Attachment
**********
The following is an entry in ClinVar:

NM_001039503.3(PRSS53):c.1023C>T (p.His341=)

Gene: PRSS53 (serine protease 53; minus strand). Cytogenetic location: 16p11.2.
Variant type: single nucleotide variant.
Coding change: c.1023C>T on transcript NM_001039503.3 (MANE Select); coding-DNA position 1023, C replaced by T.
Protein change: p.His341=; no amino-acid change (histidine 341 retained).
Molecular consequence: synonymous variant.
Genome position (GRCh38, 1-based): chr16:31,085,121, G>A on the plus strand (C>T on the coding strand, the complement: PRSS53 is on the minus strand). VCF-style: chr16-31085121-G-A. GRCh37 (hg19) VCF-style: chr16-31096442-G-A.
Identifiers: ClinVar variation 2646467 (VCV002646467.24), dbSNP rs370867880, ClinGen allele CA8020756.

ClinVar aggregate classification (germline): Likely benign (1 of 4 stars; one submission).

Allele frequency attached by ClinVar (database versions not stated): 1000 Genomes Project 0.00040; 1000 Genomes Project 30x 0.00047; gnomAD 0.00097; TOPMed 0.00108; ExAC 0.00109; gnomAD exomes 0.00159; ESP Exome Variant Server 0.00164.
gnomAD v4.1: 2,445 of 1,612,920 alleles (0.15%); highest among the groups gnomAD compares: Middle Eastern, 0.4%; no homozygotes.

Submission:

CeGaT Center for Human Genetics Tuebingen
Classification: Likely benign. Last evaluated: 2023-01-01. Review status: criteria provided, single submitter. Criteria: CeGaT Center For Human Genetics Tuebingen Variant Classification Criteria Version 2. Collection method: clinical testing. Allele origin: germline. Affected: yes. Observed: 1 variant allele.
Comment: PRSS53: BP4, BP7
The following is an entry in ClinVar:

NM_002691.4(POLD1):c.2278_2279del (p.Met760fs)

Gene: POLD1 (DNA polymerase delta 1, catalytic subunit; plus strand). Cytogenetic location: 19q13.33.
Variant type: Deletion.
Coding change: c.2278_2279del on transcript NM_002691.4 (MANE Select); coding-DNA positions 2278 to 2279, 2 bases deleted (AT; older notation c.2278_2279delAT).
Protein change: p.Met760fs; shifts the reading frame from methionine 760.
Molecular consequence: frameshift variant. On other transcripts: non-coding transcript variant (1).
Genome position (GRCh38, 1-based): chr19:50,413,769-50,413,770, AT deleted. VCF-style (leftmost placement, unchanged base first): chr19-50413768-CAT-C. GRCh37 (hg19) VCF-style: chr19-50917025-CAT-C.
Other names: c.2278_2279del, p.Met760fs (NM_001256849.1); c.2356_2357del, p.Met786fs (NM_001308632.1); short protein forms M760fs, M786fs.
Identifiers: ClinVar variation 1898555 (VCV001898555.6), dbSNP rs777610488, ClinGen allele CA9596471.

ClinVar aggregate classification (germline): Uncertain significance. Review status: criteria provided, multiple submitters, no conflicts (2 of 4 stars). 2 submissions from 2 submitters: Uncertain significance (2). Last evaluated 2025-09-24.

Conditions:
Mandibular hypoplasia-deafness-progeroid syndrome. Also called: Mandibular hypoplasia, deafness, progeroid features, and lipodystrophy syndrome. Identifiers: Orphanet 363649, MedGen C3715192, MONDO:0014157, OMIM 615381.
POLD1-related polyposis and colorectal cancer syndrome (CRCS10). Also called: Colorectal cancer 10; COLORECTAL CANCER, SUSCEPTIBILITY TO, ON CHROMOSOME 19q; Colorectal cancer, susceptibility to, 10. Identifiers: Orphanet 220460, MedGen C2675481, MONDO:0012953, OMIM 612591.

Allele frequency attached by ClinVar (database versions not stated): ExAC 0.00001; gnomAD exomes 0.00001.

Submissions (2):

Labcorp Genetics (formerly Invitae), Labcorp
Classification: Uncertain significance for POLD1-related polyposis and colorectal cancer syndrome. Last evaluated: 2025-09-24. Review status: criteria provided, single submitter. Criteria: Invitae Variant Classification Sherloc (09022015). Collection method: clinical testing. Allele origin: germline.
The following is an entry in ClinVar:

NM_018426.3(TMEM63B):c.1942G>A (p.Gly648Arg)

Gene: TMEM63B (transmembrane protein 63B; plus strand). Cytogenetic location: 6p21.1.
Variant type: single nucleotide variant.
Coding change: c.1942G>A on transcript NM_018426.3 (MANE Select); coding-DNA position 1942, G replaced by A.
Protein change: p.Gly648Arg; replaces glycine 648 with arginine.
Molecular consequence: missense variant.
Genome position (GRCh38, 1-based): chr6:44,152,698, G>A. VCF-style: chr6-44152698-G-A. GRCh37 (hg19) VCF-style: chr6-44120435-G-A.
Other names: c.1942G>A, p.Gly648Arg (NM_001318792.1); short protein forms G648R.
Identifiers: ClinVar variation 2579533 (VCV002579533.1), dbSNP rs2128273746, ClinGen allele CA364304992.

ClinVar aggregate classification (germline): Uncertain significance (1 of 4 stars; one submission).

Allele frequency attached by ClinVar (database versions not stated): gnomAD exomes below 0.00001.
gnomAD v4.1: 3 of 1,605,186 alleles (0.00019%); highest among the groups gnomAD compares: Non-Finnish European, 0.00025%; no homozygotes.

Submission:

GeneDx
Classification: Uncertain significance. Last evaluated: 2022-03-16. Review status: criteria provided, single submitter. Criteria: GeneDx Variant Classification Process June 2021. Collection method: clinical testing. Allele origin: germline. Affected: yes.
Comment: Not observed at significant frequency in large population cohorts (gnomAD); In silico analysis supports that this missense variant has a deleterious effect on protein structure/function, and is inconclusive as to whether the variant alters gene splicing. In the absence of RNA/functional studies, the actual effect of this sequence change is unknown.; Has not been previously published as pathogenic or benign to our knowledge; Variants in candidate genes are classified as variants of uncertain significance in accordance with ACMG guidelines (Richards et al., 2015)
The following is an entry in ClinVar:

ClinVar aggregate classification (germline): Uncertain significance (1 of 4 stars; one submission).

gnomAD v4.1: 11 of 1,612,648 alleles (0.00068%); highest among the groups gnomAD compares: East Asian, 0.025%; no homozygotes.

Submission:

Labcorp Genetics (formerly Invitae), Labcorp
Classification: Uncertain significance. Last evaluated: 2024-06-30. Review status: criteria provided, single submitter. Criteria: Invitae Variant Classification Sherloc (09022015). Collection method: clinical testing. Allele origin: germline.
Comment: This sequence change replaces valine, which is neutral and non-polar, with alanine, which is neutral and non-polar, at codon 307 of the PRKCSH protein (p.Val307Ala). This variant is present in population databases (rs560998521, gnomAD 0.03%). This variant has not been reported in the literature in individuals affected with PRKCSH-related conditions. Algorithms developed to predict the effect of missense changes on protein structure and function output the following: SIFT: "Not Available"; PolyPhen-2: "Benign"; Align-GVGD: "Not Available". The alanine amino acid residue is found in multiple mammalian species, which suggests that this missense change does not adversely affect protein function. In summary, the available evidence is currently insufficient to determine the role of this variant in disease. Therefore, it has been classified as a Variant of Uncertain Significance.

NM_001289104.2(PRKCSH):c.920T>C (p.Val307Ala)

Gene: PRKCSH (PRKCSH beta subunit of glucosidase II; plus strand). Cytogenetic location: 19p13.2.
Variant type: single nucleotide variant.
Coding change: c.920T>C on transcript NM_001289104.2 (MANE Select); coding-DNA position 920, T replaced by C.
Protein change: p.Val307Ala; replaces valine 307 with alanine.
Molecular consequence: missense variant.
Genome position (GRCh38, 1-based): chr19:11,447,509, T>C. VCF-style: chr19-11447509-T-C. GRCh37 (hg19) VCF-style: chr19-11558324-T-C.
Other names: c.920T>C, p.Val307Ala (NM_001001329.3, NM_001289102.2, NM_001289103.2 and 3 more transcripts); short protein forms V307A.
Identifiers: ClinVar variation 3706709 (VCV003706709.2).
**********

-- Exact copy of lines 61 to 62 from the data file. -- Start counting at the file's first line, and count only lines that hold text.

Variant type: single nucleotide variant.
Coding change: c.920T>C on transcript NM_001289104.2 (MANE Select); coding-DNA position 920, T replaced by C.